-class ServerNetworkProtocolProperty `
	-filter "PropertyName='TcpPort' and IPAddressName='IPAll' and InstanceName='MSSQLSERVER'"

$wmi.SetStringValue(3660)

$sqlservice = Get-WmiObject `
	-namespace root\Microsoft\SqlServer\ComputerManagement `
	-class SqlService -filter "ServiceName='MSSQLSERVER'"

$sqlservice.StopService()

$sqlservice.StartService()

# Confirm the default port number has been changed
Get-WmiObject -namespace root\Microsoft\SqlServer\ComputerManagement `
	-class ServerNetworkProtocolProperty `
	-filter "PropertyName='TcpPort' and IPAddressName='IPAll' and InstanceName='MSSQLSERVER'" | Select PropertyStrVal

The script first uses Get-Wmiobject to create an object associated with the TcpPort property of the IPAll address of the default instance. Then it invokes the SetStringValue method to change the property value from 1433 to 3660. However, the change is not effective until the default instance is restarted, so the script restarts the default instance. Finally, the script prints out the value of the TcpPort property to confirm the change.

If you want to assign different ports to different IP address, then you can disable the ListenOnAllIPs property and configure the settings of each IP address. The DisableListenOnAllIPs.ps1 script is shown here.

# remoteComputer is the name of the computer hosts the remote instance
$strComputer = "remoteComputer"
$strInstanceName = "Instance1" # The remote SQL Server instance name

$wmi=Get-WmiObject -computerName $strComputer `
	-namespace root\Microsoft\SqlServer\ComputerManagement `
	-class ServerNetworkProtocolProperty `
	-filter "PropertyName='ListenOnAllIPs' and InstanceName='$strInstanceName'"

$wmi.SetFlag(0) 

$sqlservice = Get-WmiObject `
	-computerName $strComputer `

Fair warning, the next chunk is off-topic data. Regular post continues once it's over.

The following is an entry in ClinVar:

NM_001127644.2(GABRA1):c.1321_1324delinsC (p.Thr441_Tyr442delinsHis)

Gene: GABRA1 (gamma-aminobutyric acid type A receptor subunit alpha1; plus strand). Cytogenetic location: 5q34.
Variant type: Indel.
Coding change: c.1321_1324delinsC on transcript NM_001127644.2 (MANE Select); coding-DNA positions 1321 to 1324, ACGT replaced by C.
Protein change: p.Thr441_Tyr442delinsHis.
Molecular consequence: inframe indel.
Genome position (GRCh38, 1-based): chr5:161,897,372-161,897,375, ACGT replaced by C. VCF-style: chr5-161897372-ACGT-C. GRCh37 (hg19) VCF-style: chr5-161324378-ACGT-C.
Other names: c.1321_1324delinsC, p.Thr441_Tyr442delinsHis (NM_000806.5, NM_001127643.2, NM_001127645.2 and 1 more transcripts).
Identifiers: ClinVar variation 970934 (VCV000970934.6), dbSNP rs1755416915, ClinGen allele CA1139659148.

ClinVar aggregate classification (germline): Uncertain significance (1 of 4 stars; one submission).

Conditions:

-namespace root\Microsoft\SqlServer\ComputerManagement `
	-class SqlService `
	-filter "ServiceName='MSSQL`$$strInstanceName'"

$sqlservice.StopService() 

$sqlservice.StartService() 

$wmi=Get-WmiObject -computerName $strComputer `
	-namespace root\Microsoft\SqlServer\ComputerManagement `
	-class ServerNetworkProtocolProperty `
	-filter "PropertyName='ListenOnAllIPs' and InstanceName='$strInstanceName'" 

# Confirm the ListenOnAllIPs property has been disabled.
Write-Host "The value of the ListenOnAllIPs property is set to " $wmi.PropertyNumVal

The script first uses Get-Wmiobject to create an object associated with the ListenOnAllIPs property. Then it disables the ListenOnAllIPs property using the SetFlag method to set the Boolean property value. Since the change does not take effect until the corresponding SQL Server service is restarted, the script restarts the service. Finally, the script confirms the change by printing out the value of the ListenOnAllIPs property.

Conclusion

We have illustrated above the power of Windows PowerShell in conjunction with the WMI Provider for Configuration Management. In the next article, we will show you how to monitor events in an instance of SQL Server using Windows PowerShell and the WMI Provider for Server Events.

About the author:
Yan Pan is certified in Microsoft database certifications, including MCTS in SQL Server 2005 and MCDBA. She has more than 5 years of experience in SQL Server administration and Analysis Server. Currently, Yan is the primary SQL Server DBA in one of the top finance companies on Wall Street. She can be reached at yanpandba@yahoo.com